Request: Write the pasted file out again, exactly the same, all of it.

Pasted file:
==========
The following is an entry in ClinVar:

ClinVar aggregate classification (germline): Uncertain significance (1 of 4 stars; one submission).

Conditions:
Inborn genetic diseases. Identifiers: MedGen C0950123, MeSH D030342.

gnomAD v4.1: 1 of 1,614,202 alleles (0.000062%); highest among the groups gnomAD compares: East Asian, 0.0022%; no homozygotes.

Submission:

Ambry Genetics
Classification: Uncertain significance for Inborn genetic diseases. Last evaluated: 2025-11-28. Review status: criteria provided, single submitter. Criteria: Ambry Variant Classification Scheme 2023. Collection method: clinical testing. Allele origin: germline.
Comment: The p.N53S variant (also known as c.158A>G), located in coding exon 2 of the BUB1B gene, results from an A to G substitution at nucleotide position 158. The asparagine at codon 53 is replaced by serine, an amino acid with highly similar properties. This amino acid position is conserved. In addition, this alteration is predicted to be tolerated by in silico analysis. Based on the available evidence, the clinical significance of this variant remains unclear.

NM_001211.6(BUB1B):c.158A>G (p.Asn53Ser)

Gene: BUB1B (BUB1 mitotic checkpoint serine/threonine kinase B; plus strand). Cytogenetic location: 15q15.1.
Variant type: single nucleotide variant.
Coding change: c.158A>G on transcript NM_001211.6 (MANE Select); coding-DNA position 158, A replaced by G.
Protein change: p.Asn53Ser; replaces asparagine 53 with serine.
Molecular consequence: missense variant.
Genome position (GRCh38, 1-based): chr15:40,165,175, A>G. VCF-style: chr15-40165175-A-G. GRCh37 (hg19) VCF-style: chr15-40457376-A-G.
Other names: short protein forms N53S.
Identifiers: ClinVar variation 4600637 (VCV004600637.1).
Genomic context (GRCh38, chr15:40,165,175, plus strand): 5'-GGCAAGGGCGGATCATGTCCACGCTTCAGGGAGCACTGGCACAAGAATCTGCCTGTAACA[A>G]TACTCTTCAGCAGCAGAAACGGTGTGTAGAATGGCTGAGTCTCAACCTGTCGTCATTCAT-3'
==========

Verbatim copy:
The following is an entry in ClinVar:

ClinVar aggregate classification (germline): Uncertain significance (1 of 4 stars; one submission).

Conditions:
Inborn genetic diseases. Identifiers: MedGen C0950123, MeSH D030342.

gnomAD v4.1: 1 of 1,614,202 alleles (0.000062%); highest among the groups gnomAD compares: East Asian, 0.0022%; no homozygotes.

Submission:

Ambry Genetics
Classification: Uncertain significance for Inborn genetic diseases. Last evaluated: 2025-11-28. Review status: criteria provided, single submitter. Criteria: Ambry Variant Classification Scheme 2023. Collection method: clinical testing. Allele origin: germline.
Comment: The p.N53S variant (also known as c.158A>G), located in coding exon 2 of the BUB1B gene, results from an A to G substitution at nucleotide position 158. The asparagine at codon 53 is replaced by serine, an amino acid with highly similar properties. This amino acid position is conserved. In addition, this alteration is predicted to be tolerated by in silico analysis. Based on the available evidence, the clinical significance of this variant remains unclear.

NM_001211.6(BUB1B):c.158A>G (p.Asn53Ser)

Gene: BUB1B (BUB1 mitotic checkpoint serine/threonine kinase B; plus strand). Cytogenetic location: 15q15.1.
Variant type: single nucleotide variant.
Coding change: c.158A>G on transcript NM_001211.6 (MANE Select); coding-DNA position 158, A replaced by G.
Protein change: p.Asn53Ser; replaces asparagine 53 with serine.
Molecular consequence: missense variant.
Genome position (GRCh38, 1-based): chr15:40,165,175, A>G. VCF-style: chr15-40165175-A-G. GRCh37 (hg19) VCF-style: chr15-40457376-A-G.
Other names: short protein forms N53S.
Identifiers: ClinVar variation 4600637 (VCV004600637.1).
Genomic context (GRCh38, chr15:40,165,175, plus strand): 5'-GGCAAGGGCGGATCATGTCCACGCTTCAGGGAGCACTGGCACAAGAATCTGCCTGTAACA[A>G]TACTCTTCAGCAGCAGAAACGGTGTGTAGAATGGCTGAGTCTCAACCTGTCGTCATTCAT-3'